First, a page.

Three-dimensional quantitative structure-activity relationship analysis of human CYP51 inhibitors.

Computational Biology, ACT LLC, 601 Runnymede Ave., Jenkintown, PA 19046, USA.
CYP51 fulfills an essential requirement for all cells, by catalyzing three sequential mono-oxidations within the cholesterol biosynthesis cascade. Inhibition of fungal CYP51 is used as a therapy for treating fungal infections, whereas inhibition of human CYP51 has been considered as a pharmacological approach to treat dyslipidemia and some forms of cancer. To predict the interaction of inhibitors with the active site of human CYP51, a three-dimensional quantitative structure-activity relationship model was constructed. This pharmacophore model of the common structural features of CYP51 inhibitors was built using the program Catalyst from multiple inhibitors (n = 26) of recombinant human CYP51-mediated lanosterol 14alpha-demethylation. The pharmacophore, which consisted of one hydrophobe, one hydrogen bond acceptor, and two ring aromatic features, demonstrated a high correlation between observed and predicted IC(50) values (r = 0.92). Validation of this pharmacophore was performed by predicting the IC(50) of a test set of commercially available (n = 19) and CP-320626-related (n = 48) CYP51 inhibitors. Using predictions below 10 microM as a cutoff indicative of active inhibitors, 16 of 19 commercially available inhibitors (84%) and 38 of 48 CP-320626-related inhibitors (79.2%) were predicted correctly. To better understand how inhibitors fit into the enzyme, potent CYP51 inhibitors were used to build a Cerius(2) receptor surface model representing the volume of the active site. This study has demonstrated the potential for ligand-based computational pharmacophore modeling of human CYP51 and enables a high-throughput screening system for drug discovery and data base mining.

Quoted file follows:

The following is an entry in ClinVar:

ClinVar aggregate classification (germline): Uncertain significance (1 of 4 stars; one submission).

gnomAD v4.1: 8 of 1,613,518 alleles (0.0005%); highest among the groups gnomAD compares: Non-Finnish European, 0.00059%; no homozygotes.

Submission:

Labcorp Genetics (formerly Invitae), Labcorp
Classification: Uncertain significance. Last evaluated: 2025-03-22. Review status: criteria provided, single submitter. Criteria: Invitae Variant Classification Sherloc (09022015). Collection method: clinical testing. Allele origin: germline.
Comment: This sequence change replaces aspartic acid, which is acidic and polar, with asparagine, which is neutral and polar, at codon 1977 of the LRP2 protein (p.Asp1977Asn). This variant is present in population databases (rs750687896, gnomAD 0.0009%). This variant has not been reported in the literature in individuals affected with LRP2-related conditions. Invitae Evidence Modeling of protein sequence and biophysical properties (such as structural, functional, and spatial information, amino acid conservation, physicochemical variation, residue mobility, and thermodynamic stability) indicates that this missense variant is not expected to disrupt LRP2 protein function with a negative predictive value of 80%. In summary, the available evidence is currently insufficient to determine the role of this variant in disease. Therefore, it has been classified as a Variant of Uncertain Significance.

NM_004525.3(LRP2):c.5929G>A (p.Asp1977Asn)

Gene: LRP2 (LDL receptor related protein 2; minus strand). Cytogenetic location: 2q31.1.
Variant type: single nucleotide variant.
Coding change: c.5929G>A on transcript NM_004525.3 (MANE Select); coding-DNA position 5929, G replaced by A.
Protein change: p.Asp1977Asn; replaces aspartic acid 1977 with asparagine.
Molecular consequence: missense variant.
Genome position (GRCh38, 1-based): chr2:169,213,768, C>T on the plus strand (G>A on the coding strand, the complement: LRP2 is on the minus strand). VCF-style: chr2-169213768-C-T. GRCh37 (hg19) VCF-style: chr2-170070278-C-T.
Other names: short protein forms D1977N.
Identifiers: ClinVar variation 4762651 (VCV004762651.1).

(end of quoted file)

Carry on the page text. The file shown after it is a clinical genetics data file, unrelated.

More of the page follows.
Mesh Terms:
Amides, Cytochrome P-450 Enzyme Inhibitors, Enzyme Inhibitors, Humans, Indoles, Models, Molecular, Oxidoreductases, Quantitative Structure-Activity Relationship, Sterol 14-Demethylase
Drug Metab. Dispos. Mar. 01, 2007; 35(3);493-500 [PUBMED:17194716]
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